Qualification - I did use HFS on both of my partitions and then got MacDrive for allowing my BootCamped XP to read and write to this drive. As a relative newcomer and not having done any other hard drive partitioning on the Mac side as of yet, I do not know if Disc Utility allows the option of formatting one partition as HFS and the other as FAT32.
I do the same:

I have formatted my external drive into 2 partitions: One for an entire install backup, one for other data.

But you can't format the 2 partitions to use different formats. They either have to both be HFS+ or both something else.

I have 2 separate drives: One HFS+ for our Macs, one FAT32 for swapping files and moving things to PCs.
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callagga

 
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Tks,

How much space do you allocate to the boot partition?

Is there a reason you go for a separate partition for booting?
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The boot partition size will be different for everyone and what you believe you may end up needing. Take a look at how much space you are currently using on your internal drive and where you think it may be in a year.

At the time I partitioned my external, had used 30GB of space after 4 months with my Mac and could see this reaching 40-50GB. Since I have a 750GB drive, I used 75 GB for my back up partition, probably would have gone with 60GB on a 500GB drive. You just want to make sure it's adequate, as you don't want to have to be re-partitioning and wondering where to move all your stuff to while in the process 3-6 months down the road.

I personally use a separate partition, because I knew I would be installing files in the multi-GB size, moving them around, editing them, re-encoding, deleting them, and all kinds of uses to the larger partition. And, I just like the idea of a dedicated back up partition.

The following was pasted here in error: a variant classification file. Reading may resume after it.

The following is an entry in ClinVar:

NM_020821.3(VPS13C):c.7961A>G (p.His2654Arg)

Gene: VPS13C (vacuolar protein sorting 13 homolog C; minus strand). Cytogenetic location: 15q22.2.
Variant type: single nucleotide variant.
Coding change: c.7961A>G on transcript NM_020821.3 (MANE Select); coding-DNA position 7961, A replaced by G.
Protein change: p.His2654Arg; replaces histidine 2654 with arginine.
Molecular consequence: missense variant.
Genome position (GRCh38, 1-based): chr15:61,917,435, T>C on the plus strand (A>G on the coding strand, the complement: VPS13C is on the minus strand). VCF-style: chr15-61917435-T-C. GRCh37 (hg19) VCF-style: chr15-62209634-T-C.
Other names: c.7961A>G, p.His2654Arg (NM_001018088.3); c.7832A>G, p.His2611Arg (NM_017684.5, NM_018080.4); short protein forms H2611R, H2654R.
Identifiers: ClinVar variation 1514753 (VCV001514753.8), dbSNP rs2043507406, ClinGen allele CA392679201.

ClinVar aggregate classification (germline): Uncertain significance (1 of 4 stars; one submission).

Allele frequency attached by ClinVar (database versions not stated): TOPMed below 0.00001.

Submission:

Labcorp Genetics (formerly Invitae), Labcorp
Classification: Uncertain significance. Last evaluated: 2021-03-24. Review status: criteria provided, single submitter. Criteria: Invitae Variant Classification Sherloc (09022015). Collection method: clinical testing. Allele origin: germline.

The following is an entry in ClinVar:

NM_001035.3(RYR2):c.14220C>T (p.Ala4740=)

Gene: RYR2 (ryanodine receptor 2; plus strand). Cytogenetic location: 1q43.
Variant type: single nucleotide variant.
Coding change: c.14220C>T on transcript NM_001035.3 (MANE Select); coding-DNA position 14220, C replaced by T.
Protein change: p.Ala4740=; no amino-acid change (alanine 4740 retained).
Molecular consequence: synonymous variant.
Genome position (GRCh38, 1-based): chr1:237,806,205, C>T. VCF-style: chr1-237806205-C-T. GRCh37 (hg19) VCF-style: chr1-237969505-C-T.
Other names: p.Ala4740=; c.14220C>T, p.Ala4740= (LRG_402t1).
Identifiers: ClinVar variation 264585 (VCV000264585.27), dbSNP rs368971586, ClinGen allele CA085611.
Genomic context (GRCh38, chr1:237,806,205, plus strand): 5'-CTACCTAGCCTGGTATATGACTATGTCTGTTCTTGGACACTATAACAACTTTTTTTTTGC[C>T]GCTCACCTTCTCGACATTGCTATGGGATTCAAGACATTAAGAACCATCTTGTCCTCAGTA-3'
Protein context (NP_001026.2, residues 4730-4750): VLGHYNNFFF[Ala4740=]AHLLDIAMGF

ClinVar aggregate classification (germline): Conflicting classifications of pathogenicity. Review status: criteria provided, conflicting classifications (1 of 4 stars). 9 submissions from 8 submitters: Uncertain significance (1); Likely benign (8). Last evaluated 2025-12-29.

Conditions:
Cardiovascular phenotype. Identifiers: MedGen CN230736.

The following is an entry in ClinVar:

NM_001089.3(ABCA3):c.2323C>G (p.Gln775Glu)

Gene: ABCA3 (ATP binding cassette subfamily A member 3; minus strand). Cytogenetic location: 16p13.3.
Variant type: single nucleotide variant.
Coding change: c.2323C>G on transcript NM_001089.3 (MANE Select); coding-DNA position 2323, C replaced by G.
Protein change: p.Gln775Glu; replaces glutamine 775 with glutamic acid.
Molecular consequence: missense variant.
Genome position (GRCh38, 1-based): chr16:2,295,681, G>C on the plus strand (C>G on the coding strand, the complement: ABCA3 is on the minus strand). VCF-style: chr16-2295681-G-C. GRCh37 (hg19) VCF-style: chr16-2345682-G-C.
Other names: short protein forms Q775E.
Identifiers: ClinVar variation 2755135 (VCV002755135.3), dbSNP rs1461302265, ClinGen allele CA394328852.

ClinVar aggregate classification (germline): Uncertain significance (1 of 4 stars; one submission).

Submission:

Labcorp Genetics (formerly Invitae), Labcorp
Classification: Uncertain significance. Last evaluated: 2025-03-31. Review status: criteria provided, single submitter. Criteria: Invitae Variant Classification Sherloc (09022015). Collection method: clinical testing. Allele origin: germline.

And, when using SuperDuper, say you wanted to delete your existing back up for any reason and create a new one, SuperDuper erases the partition when you create the initial full back up. This would not be good if you've got a few hundred GB of movies or music on that partition.

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Aptmunich

 
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I just created the external backup partition to be exactly the same size as my internal drive. My Macbook only has 80GB and I keep around 10GB of that free. So the 10GB I'm wasting on the backup partition isn't that much of a loss... and I know my automatic backup will always be able to run and won't run into space issues.
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Here's a comparison chart of backup software. It's a bit more than a year old but I think the info is still good. http://blog.plasticsfuture.org/2006/...tware-harmful/. It supports the claims that SuperDuper is really the way to go.

You can use Disk Utility to create different file systems on the same hard drive. For instance I have a 500GB external harddrive with three partitions. Two are HFS+ for backups and one is MS_DOS for common use between OS X and my Parallels WinXP.

HTH

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callagga

 
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I'm still quite getting the benefit of having 2 partitions? Why wouldn't one just have one large partition, noting that the backup will still occur OK wouldn't it. Is it just as a means of ensuring that a minimum size is set aside for the backup area itself?
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Aptmunich

 
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Well, it helps keep things organized.

SuperDuper! does a file/folder backup by default - not an image backup. This lets you boot off the backup drive if you need to.

The Smart update feature Superduper uses look at your original and backup drives and deletes or adds files on the backup until it's identical to your internal drive. This helps you avoid duplicate files and gets rid of stuff you no longer want.

If you stored stuff on the backup partition that wasn't on your internal drive - Superduper would delete it. Hence the need for a separate partition.